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Information inattentiveness of financial markets

Academic research explains macroeconomic information inefficiency with “stickiness” and “signal extraction problems”. Information stickiness means that forecasts cannot be updated continuously and hence markets partly operate on outdated information. Signal extraction problem means that forecasters struggle to separate noise from signal in economic data. The consequence is rational “inattentiveness” of financial markets, offering profit opportunities to those that analyze economic data timely and efficiently.

Easaw, Joshy, and Roberto Golinelli (2014), “Inflation Expectations and the Two Forms of Inattentiveness”, Cardiff Economics Working Papers, No. E2014/21, October 2014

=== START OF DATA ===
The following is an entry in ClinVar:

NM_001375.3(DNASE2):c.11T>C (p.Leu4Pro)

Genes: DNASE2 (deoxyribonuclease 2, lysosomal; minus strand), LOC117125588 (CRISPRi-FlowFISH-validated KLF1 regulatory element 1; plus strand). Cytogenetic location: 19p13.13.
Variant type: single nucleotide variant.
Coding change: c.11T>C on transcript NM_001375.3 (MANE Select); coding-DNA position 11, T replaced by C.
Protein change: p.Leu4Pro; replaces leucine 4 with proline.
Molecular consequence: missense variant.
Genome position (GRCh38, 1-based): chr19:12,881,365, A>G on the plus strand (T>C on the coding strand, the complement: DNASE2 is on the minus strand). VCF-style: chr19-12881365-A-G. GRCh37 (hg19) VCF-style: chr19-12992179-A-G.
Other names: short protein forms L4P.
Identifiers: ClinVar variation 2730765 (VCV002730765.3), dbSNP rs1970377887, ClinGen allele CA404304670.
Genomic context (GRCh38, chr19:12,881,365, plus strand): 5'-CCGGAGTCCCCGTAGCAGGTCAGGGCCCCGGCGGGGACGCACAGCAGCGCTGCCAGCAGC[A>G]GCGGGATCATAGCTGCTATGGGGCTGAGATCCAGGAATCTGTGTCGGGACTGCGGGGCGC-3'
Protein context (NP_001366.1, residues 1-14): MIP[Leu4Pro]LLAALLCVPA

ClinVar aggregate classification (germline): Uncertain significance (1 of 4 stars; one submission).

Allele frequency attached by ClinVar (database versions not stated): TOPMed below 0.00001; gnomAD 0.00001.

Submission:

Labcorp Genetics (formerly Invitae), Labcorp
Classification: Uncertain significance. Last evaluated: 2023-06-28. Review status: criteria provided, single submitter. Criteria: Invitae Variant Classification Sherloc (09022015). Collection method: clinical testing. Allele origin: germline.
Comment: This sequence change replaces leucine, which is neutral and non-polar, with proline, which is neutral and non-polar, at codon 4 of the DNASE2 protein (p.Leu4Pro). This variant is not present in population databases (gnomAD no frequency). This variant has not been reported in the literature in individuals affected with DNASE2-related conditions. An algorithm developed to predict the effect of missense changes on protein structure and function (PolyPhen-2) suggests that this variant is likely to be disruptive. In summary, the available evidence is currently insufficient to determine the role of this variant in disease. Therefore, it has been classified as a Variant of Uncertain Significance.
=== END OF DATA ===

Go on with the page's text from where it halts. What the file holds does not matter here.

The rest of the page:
Mankiw, Gregory and Ricardo Reis (2002), “Sticky Information Versus Sticky Prices: A Proposal to Replace the New Keynesian Phillips Curve”, The Quarterly Journal of Economics, November 2002

Sims, Christopher (2003), “Implications of rational inattention”, Journal of Monetary Economics 50, pp/ 665–690

Coibion, Olivier, and Yuriy Gorodnichenko (2012), “Information Rigidity and the Expectations Formation Process: A Simple Framework and New Facts”, IMF Working Paper 12/296, December 2012

The below are excerpts from various papers. Emphasis and cursive text have been added.

Popular models of information inefficiency

“Until recently most macroeconomic models simply assumed that [professional] forecasts were formed rationally with full information…[However, now] different forms of information rigidities, or agent’s inattentiveness, form the basis of the competing rational expectations models with informational frictions: